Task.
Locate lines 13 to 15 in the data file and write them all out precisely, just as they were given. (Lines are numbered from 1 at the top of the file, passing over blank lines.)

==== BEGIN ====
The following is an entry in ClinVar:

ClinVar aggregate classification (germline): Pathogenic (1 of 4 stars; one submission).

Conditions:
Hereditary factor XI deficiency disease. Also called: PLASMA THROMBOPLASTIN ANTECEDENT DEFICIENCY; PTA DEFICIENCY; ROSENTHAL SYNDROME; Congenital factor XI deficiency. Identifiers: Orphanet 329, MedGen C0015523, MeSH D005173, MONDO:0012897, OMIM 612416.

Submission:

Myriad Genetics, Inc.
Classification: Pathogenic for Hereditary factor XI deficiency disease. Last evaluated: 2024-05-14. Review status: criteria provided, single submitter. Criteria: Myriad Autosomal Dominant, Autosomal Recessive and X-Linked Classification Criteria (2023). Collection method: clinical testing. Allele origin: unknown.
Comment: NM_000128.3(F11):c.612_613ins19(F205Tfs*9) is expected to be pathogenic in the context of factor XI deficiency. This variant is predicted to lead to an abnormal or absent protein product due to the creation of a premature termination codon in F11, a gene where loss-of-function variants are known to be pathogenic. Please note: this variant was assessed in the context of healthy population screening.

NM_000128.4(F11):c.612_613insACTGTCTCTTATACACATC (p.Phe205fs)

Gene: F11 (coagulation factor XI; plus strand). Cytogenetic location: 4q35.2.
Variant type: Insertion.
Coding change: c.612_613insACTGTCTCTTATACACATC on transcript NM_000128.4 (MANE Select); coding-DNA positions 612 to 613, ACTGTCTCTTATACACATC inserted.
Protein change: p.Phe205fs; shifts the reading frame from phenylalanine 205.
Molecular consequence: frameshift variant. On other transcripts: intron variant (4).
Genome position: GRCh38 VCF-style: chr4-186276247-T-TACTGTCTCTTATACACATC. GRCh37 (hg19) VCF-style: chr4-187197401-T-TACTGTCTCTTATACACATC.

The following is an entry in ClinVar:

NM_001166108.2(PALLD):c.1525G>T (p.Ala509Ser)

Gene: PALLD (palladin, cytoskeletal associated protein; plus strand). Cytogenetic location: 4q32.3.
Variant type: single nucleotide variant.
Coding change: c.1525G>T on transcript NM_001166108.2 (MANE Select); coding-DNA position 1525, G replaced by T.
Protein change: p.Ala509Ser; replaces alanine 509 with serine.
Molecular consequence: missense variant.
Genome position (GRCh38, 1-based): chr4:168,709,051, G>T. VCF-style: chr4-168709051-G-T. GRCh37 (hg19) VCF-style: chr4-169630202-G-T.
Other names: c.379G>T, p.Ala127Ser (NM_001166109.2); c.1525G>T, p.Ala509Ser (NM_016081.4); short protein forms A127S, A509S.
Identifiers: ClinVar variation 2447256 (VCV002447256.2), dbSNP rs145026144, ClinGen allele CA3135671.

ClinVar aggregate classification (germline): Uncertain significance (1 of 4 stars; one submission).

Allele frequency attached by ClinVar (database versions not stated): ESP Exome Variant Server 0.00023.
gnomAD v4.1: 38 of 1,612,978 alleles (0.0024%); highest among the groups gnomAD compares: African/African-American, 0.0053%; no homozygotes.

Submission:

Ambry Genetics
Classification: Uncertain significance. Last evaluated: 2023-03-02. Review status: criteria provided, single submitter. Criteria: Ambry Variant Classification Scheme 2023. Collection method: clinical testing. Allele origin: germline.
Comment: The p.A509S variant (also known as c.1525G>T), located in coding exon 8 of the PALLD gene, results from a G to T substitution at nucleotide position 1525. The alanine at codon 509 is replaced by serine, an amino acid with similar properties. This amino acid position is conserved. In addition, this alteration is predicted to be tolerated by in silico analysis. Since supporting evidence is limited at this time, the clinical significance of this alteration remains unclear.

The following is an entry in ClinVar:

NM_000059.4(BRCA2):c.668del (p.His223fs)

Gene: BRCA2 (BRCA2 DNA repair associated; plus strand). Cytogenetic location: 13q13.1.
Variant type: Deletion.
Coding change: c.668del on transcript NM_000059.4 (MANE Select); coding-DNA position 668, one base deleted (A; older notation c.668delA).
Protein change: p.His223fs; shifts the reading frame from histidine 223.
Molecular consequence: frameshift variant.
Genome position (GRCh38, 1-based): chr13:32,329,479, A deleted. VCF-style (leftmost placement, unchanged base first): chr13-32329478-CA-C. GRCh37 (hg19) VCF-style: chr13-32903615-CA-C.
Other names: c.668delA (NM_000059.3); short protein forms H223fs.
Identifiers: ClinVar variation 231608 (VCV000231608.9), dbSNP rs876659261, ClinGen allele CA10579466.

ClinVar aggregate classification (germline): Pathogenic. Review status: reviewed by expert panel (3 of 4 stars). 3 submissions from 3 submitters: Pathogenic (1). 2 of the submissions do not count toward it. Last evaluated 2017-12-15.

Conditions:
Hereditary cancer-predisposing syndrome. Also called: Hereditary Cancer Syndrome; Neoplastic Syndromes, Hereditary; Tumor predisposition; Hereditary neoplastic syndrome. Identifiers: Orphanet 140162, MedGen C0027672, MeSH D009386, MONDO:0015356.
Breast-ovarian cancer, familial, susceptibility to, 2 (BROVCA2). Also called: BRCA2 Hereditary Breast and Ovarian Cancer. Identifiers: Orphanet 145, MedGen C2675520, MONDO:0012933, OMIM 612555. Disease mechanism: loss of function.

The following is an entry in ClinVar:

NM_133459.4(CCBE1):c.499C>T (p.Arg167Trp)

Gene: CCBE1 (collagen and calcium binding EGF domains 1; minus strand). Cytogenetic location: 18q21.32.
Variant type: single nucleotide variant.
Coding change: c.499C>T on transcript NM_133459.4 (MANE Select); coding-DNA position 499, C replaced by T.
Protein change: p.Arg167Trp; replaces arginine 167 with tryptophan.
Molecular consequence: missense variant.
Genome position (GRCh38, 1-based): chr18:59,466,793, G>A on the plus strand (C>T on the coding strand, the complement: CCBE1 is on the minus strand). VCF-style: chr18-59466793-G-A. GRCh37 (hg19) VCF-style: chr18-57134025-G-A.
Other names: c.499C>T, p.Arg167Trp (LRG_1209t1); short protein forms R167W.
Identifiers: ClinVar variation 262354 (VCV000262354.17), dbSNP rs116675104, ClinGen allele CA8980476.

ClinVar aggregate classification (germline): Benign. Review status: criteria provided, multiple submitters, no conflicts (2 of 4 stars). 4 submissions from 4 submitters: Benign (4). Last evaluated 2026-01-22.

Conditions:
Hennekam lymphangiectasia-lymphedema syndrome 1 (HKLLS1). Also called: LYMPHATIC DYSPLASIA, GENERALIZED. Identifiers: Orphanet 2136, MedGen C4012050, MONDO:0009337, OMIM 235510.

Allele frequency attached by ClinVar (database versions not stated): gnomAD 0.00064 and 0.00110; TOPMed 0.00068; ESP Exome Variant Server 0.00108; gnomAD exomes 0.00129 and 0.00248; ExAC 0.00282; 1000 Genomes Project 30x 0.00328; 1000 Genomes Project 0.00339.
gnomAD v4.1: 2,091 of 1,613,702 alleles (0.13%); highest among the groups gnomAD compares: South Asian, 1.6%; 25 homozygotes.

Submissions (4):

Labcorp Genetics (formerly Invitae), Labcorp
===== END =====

Protein change: p.Phe205fs; shifts the reading frame from phenylalanine 205.
Molecular consequence: frameshift variant. On other transcripts: intron variant (4).
Genome position: GRCh38 VCF-style: chr4-186276247-T-TACTGTCTCTTATACACATC. GRCh37 (hg19) VCF-style: chr4-187197401-T-TACTGTCTCTTATACACATC.